4

I am writing a form in Drupal 8 that provides user values to a web service, which will either act on them or send back an error.

How can I display that error message to the user?

Here's the situation in code:

class FooForm extends BarForm implements FormInterface {

  protected $fooClient;

  /**
   * {@inheritdoc}
   */
  public function validateForm(array &$form, FormStateInterface $form_state {

    $result = $this->fooClient->post($form_state->getValue('bar'));

    if ($result->hasProblems()) {
      // This doesn't seem correct: Posting to a web service is not idempotent.  
      $form_state->setErrorByName('bar', $this->t('Problems.'));
    }
  }

  /**
   * {@inheritdoc}
   */
  public function submitForm(array &$form, FormStateInterface $form_state) {

    $result = $this->fooClient->post($form_state->getValue('bar'));

    if ($result->hasProblems()) {
      // This throws a LogicException.
      $form_state->setErrorByName('bar', $this->t('Problems.'));
    }
  }
}

Drupal treats 'validate' and 'submit' as two separate steps, but the web service doesn't. The only way to determine if the values are fully 'valid' is to get the web service to look at them, which is an operation that potentially has side effects.

validateForm() and other form validation handlers are not supposed to contain business logic, since they may get called multiple times during the life of the form, particularly if AJAX is involved.

However, all errors are meant to be resolved before submitForm() and any other submission handlers are called. FormState::setError() enforces this by throwing a LogicException if you try to create any. Also, submitForm() clears away the user's values, and the next page builds the form from scratch.

I've seen this similar question for Drupal 7. Back then, it was possible (if discouraged and ugly) to use form_set_error() in the submit handler or the form builder. As far as I can tell, that flat-out doesn't work in Drupal 8.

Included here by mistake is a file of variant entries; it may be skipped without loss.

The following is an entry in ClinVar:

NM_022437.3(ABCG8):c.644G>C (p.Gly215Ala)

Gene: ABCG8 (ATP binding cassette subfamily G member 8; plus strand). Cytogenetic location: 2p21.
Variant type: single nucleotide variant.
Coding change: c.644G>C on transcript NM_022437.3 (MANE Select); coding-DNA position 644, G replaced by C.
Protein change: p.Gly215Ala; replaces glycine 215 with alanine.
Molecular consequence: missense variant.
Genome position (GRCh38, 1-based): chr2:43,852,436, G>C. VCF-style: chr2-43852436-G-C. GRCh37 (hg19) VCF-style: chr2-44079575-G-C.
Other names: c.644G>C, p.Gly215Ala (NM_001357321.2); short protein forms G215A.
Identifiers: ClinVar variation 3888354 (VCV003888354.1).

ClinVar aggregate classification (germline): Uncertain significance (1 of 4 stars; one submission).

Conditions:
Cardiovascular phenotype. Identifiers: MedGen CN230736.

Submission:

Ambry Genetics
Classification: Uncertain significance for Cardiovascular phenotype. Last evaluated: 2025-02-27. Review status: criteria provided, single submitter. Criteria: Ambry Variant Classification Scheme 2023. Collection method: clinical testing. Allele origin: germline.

How am I supposed to interact with RESTful web services? Is there a way to pass errors up from a form submit handler? Or is there a way to ensure a validation handler runs once, only once, and only if all other validation passes? Or is there some way to do this with multi-step forms?

  • 1
    Add multiple validation handlers. Submit handler has nothing to do with validation(hence the name). $form['#validate'] = ['validateSomething', 'validateSomethingElse', 'validateSomeCompletelyDifferentThing']; – user21641 Mar 24 '16 at 7:20
  • I'm aware that I can add a validation handler that just contacts the web service. However, it's still a validation handler: It's not supposed to contain business logic or have side effects. Contacting the web service might result in an action on their side. I've edited the question, I hope it's clearer now? – Sean C. Mar 24 '16 at 7:44
7

The Drupal form system, isn't really built for what you are trying to do. I see two ways of going about this:

  1. Webservice validation

    If the webservice can do a validation of the data or such a method can be added, you can use the form system as is, and use ::validateForm to validate via webservice.

  2. Rebuild form

    What you can do, instead of doing a "validation" is to delete your ::validateForm method entirely and just send the data to the webservice in the ::submitForm. If the operation fails, you can rebuild the form and display a message to the user. You can make it appear as a validation error even though it technically isn't. Drupal does something like this as well. Fx in NodeForm::save

    public function save(array $form, FormStateInterface $form_state) {
      ...
      $node->save();
      ...
      if ($node->id()) {
        ...
      else {
        // In the unlikely case something went wrong on save, the node will be
        // rebuilt and node form redisplayed the same way as in preview.
        drupal_set_message(t('The post could not be saved.'), 'error');
        $form_state->setRebuild();
      }
    }
    

    So basically, you can use $form_state->setRebuild() and drupal_set_message to make something that mimics validation in the submit handler. You can also save data in the store ($form_state->setStorate($data)) which you can use the form method to display error message or something else to the user.

0

@googletorp answer works well. I just want to add one more thing: you cannot use setError() in buildForm(), therefore, in order to visually indicate which element has problem, you want to set

$form['THE_PROBLEM_ELEMENT']['#attributes']['class'][] = 'error'; 

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